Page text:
While some seasoned webmasters have no trouble picking the right host for their projects, those who haven’t been involved for that long may find it problematic when they’re faced with a multitude of different choices, in some cases, packaged in odd ways which make it more difficult for newcomers to understand exactly whether the package serves their needs.
Below are a few aspects that you’ll want to keep in mind when choosing the right hosting plan for your next website.
1. Do You Need a Shared or Dedicated Hosting or Something in Between?
Shared hosting means that your site will be running on the same machine that’s used to host a number of other clients’ sites. With a dedicated host, you’ll have your own server to use as you wish. While the latter can be much more powerful, it also comes at an increased cost.
There’s also the option of VPS hosting, which looks exactly like a dedicated host from the client’s perspective, but actually relies on shared resources at the backend. It’s not a bad option if you want a large degree of control over the server but aren’t ready to pay the price for a proper dedicated host.
2. Static vs Dynamic
You’ll also have to think about the kind of website you plan to run. If it has no dynamic content, it’s best to go with a host that focuses on static websites only, as otherwise, you’ll end up paying a lot more for services you’re never going to use. Some examples of dynamic sites include:
- Online stores
- Social networks
- Image/video hosting
The general rule of thumb is, if you plan to show any content that’s going to change from time to time according to dynamic parameters, it’s best to implement that through a server-side scripting language like PHP – for which you’re recommended to have a special host in most cases.
Having said that, do note that some companies may not even give you a choice as they only offer dynamic hosts by default.
3. Databases – Yes or No?
On that note, think about whether you need a dedicated database running 24/7. In some cases, you may be able to get away with writing your data to the hard drive directly, although this will be slower and more error-prone. But for sites with relatively low traffic volumes and scripts that are not too complex, this should work fine and will allow you to save a lot of money on your hosting.
Keep in mind that as things scale up, you’re likely going to need a proper database sooner or later. Make sure that you’re using a host that will allow you to easily upgrade in this manner, as finding yourself stuck without an option to push your site forward can easily kill it in some cases.
4. Control Panel
Some people generally don’t care about the type of control panel they’ll be using, but for others, it can matter a lot, especially if you’re already used to a specific one. There are several popular solutions offered by different hosting companies, and some of the most commonly used ones include:
They all have their advantages and disadvantages, and cPanel is currently seen as the market leader with an active presence in a number of websites. It should work fine for most people’s needs, so in case you’re not sure what to pick here, just stick with a company that runs cPanel.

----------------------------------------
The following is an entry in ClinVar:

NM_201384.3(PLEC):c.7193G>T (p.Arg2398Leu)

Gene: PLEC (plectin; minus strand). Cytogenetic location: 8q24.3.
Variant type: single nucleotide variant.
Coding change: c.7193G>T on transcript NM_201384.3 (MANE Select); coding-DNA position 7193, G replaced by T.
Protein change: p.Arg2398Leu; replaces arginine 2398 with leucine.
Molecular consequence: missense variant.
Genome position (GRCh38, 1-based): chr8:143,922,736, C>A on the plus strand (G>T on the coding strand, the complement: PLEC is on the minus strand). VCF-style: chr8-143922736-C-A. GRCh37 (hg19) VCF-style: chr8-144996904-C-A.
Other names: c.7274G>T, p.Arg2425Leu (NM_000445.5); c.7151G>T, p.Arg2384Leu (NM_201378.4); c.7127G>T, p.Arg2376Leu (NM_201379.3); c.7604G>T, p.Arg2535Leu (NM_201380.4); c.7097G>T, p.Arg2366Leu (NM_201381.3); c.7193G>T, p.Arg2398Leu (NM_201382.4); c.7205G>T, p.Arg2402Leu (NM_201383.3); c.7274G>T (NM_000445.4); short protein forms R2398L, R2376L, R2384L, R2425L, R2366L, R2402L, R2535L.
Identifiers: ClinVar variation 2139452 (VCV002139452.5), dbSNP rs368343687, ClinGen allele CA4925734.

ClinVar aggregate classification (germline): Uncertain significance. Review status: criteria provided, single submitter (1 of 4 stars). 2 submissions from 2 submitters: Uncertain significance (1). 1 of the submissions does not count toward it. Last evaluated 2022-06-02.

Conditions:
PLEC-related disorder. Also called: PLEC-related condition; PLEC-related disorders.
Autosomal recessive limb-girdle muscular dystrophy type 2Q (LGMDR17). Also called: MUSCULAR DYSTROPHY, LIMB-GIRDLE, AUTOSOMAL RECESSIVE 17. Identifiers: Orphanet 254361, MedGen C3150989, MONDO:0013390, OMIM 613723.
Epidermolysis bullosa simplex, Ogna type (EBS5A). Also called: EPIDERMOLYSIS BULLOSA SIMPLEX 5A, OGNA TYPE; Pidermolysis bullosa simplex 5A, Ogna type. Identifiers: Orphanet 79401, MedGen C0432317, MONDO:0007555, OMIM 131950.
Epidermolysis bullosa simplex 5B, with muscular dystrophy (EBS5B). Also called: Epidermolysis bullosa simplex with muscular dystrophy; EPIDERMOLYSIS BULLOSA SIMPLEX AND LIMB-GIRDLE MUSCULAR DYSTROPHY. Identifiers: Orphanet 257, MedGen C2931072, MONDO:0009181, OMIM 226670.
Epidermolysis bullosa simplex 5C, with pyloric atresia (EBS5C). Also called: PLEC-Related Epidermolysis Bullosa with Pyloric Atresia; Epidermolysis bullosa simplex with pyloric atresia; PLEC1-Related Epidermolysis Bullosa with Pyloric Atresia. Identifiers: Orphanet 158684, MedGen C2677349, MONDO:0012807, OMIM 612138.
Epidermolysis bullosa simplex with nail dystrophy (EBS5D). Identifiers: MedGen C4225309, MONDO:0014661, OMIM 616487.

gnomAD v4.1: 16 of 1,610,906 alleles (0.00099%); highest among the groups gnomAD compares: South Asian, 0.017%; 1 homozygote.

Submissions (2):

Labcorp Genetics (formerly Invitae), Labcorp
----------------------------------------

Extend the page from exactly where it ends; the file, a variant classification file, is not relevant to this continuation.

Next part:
5. Pre-installed Applications
If you’re going to deploy something like WordPress or another popular CMS, you should preferably look for hosts that have a selection of pre-installed applications ready for you to pick from. That way, releasing new websites will be as easy as making a few clicks and typing in the name for the project, as opposed to having to go through the complex installation procedure for each CMS you’re using over and over again.
This is particularly useful for those who plan to run any e-commerce solutions, as the ability to branch out into new stores with a tighter specialisation is one of the biggest aces up the sleeve of any online entrepreneur. However, when the system you’re using makes that difficult and cumbersome, you risk losing a lot of potential business just because you’ll be too slow in setting up your new sites.
Last but most certainly not least, pay attention to what people have to say about the quality of the support offered by the company. You’ll hopefully never want to verify those claims yourself, but if you do run into a problem with their services, it’s always good to know that you’re covered by a team of professionals who know what they’re doing.
The number of hosting companies that pay little attention to their support is staggering and running into one of those can lead to a world of nightmares if you become too entangled with them.
After all, it can be very difficult to just switch to a cheaper host as the migration process can be very tedious, especially if you also have domains tied to that same company. It’s best to ensure that you don’t risk running into any problems with them in the first place.
There are various factors in determining the ideal host for your current project’s needs. Don’t just follow what others are doing though – certain hosts are only popular because they offer specific features that you may not have any use for.
Make a list of critical features that you know you’re going to need for that project, and just start comparing the different companies on the market according to the points from that list.
Don’t rush this – you’re signing up for a long-term relationship that may have a huge impact on your business.